We’ve spent a lot of time thinking about the “G” word during the past two or three months. In May, I sat through an engaging lecture at the Geoprofessional Business Association’s (GBA) spring conference that touched on generational diversity in the workplace. In last month’s issue, Editor Jeremy Verdusco shared what groundwater professionals at the Indiana Field Day had to say about the challenge of attracting next-generation drillers. Then, for this month’s issue, I write about training programs working to address the industry’s generational concerns.

Why so important? The incoming generation of U.S. workers – millennials – now makes up the largest age bracket in the country, comprising about a third of the total population in 2013, according to the U.S. Census Bureau. For now, those 55 years and older make up more than 40 percent of labor force participation, according to a Center for Retirement Research report.  

Those stats scream two things to me. 1. When that massive 40 percent of the workforce retires, we need a sizeable group of people to replace them. 2. With such a big group of millennials in existence, the apparent shortage of young drillers can’t be blamed on an insufficient pool to draw from.

So, if baby boomers did almost as good as their parents with replenishing the population, why is it so hard to find next-generation drilling professionals?

Sources gave us a two-part answer based on their experiences. For one, millennials’ views on education play a part. “Their parents, or the media or just culture says you go to college and get a good job if you want to succeed,” says Charles Cunningham, GEFCO’s vice president for sales and marketing.  Another important factor involves driller working conditions. “It’s very physically demanding, it can be mentally demanding, there’s a lot to learn,” says Dave Bowers, who trains drilling apprentices in Illinois.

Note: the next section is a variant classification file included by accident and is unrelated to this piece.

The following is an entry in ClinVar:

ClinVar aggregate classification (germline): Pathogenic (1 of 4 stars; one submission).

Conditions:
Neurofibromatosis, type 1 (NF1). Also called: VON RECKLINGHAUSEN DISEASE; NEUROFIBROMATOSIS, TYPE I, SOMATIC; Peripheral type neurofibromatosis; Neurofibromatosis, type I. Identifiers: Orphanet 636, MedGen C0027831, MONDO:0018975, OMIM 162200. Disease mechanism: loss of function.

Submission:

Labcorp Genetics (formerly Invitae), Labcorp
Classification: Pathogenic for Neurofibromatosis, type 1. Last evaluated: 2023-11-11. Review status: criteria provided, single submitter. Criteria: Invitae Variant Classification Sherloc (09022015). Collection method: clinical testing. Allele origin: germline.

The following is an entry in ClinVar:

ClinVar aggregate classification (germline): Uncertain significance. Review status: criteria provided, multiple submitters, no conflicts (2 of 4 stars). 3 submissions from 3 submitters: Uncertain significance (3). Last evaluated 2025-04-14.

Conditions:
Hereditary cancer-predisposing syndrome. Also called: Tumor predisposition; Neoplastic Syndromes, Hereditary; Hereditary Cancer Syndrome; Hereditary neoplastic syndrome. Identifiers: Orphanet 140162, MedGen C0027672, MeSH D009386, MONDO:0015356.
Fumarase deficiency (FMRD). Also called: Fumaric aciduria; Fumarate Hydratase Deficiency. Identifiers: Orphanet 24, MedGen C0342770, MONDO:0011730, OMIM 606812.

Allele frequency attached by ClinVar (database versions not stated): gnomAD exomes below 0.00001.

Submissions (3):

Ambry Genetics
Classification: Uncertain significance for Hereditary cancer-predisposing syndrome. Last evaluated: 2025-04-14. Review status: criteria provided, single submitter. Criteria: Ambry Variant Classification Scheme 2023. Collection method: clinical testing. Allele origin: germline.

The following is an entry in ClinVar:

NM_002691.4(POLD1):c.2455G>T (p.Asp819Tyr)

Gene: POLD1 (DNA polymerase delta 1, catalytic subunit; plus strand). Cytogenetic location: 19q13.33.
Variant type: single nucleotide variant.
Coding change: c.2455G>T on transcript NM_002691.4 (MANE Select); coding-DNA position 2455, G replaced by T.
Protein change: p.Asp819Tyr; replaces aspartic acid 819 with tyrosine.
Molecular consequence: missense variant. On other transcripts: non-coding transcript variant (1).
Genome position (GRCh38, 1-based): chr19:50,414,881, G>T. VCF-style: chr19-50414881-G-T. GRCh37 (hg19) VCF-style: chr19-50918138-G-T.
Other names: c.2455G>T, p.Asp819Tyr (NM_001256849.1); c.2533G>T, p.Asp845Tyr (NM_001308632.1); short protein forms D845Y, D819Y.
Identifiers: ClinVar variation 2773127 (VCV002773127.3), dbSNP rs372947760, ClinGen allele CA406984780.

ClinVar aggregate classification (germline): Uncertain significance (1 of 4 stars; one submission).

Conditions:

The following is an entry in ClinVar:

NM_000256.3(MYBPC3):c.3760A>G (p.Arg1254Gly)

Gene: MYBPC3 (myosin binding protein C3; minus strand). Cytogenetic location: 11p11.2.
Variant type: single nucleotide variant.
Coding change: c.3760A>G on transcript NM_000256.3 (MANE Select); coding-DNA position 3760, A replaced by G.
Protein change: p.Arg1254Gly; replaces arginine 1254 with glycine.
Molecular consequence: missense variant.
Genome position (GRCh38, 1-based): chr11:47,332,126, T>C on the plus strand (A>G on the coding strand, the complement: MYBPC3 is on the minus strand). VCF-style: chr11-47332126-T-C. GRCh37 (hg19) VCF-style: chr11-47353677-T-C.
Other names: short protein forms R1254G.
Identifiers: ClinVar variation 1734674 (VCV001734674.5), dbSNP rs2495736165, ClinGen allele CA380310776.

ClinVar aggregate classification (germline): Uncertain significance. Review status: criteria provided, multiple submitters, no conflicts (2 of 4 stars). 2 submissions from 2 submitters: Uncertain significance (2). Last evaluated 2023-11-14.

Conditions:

If a lack of employee prospects has left you wondering where to look and what you can do to better your chances of finding a new hire, programs like the ones I highlight this month are great places to start. Both ShaleNET and ASIP Local 150 pay close attention to the needs of drilling industry employers and they train their students in accordance.  At the end of the day, these education centers exist to create valuable drilling professionals and ultimately feed them into the industry to work for people like you.

Beyond that, they address job retention concerns by vetting students before they’re officially employed. There’s something to be said about adding a person to your team who not only has a good sense of how to do the work, but has experienced the labor intensity of it already and isn’t surprised or scared away.

My last point is that recruiting future generations starts much earlier than putting out an ad in the paper or online for a job opening. In order for young people to consider drilling as a career, they need to know it’s an option. Getting out into the community and teaching kids, from kindergarten through high school, that this is an available path in life is something you can make a point of doing.  Consider organizing info sessions or setting up at a job fair.

If you think about it, there’s something to be said about you all and the work you do every day. The fact that so many people think of it as just too difficult and dirty to take up makes you truly exceptional. Cheers to your hard work and to blending muscle with mind. We could use more of it these days.

Until next time,

Valerie King